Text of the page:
First off, if you missed Issue #0 be sure to check that out in the archive! Today's is the first real issue using the format discussed.
First off wanted to say thanks for all of the support - several of you reached out to me personally with your excitement and that means a lot - hopefully this first issue lives up it!
Today's intro is a story about minivans and books that I was recently inspired to write while at a library. I've gotten some questions about whether these newsletters are going to have themes - I'm definitely considering that going forward, but today's is kind of all over the place, with some hilarious stuff, some serious stuff, and some very random stuff. As always, feel free to email or tweet me comments!
One of the best things my parents ever did was take me to the library whenever I wanted while growing up (which, in retrospect, was an excessive amount). I was never content with the small regional library half a mile from our house and would regularly insist that we take the trip to the larger, 2-story branch that took 20 minutes to get to, and had a much larger collection. I would leave mom downstairs and rush upstairs, to the fiction section, where I trolled through shelves and made what for 12 year old me were the life-and-death decisions of which books I would take home that trip.
It was a laborious process, sometimes taking hours. After all, if I picked something bad I'd have to wait days to rectify my mistake.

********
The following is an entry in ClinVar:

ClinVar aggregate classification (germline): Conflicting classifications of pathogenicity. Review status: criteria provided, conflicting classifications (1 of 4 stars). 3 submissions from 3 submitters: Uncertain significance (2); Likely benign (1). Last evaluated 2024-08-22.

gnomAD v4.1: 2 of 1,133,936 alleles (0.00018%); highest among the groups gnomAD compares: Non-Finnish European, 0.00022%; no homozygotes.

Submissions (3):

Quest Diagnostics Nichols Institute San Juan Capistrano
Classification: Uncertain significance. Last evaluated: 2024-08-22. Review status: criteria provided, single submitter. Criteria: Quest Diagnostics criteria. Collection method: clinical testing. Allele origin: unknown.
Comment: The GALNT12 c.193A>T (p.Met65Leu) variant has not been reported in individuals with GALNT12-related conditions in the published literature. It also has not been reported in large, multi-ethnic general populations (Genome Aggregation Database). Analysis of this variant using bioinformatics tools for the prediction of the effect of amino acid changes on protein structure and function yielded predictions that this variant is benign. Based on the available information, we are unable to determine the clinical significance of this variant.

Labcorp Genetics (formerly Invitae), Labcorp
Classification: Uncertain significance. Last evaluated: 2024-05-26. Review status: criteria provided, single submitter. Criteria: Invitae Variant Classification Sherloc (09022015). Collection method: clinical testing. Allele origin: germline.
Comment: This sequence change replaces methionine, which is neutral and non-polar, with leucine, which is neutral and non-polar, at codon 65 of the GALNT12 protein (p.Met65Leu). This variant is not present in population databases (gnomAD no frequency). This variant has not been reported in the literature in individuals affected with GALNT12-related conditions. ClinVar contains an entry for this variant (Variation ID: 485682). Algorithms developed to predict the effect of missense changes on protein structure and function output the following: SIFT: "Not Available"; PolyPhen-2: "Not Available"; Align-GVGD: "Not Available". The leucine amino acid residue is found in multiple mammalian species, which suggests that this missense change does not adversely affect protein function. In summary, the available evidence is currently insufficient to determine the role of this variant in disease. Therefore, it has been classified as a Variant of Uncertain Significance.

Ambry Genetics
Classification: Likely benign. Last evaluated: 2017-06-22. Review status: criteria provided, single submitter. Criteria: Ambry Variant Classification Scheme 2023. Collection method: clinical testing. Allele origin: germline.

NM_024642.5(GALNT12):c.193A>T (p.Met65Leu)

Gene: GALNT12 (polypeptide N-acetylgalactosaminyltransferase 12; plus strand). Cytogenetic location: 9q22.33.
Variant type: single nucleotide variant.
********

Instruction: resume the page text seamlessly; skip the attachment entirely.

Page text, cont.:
12 year old me took his libraries seriously.
My mom wasn't much of a reader, but she would find something to flip through while she waited, often sitting in a childishly small chair while she oversaw my younger siblings. The only thing she ever complained about was the number of books I'd want to take home.
On one of those trips we got into my first car accident, or well, the first one I remember being part of. Mom picked me and my brother and my sister up from school and we headed straight to the library at my behest, which was not an uncommon occurrence. Then, at a red light at the corner of two streets near home, we all jolted forward as someone behind us said an unceremoniously physical hello.
A few fire trucks and ambulances later, we found out our rearward neighbor was the victim of a car sandwich. The perpetrator was the driver of a red sports car and a possessor of limited attention (and a newly-totaled car) several vehicles behind.
He wasn't hurt, but several cars were, and ours wouldn't start. My mom, going to a library for the umpteenth time, driving a minivan with a floor that her feet barely reached, with three kids and a jostled stack of books in the back, got a friendly push from a group of firemen after putting the car in neutral. We were blocking the middle lane and slowly glided past the traffic light and to the right, into a friendly suburban gas station.
Shortly after that my dad arrived and began doing the Things You Do when human-induced vehicular damage takes place. We didn't get home until late.
I only remember two other things about that day: my brother chidingly saying it was my fault because I wanted to go to the far-away library, and me unabashedly asking my mother if we would still be able to go to go there after everything was over.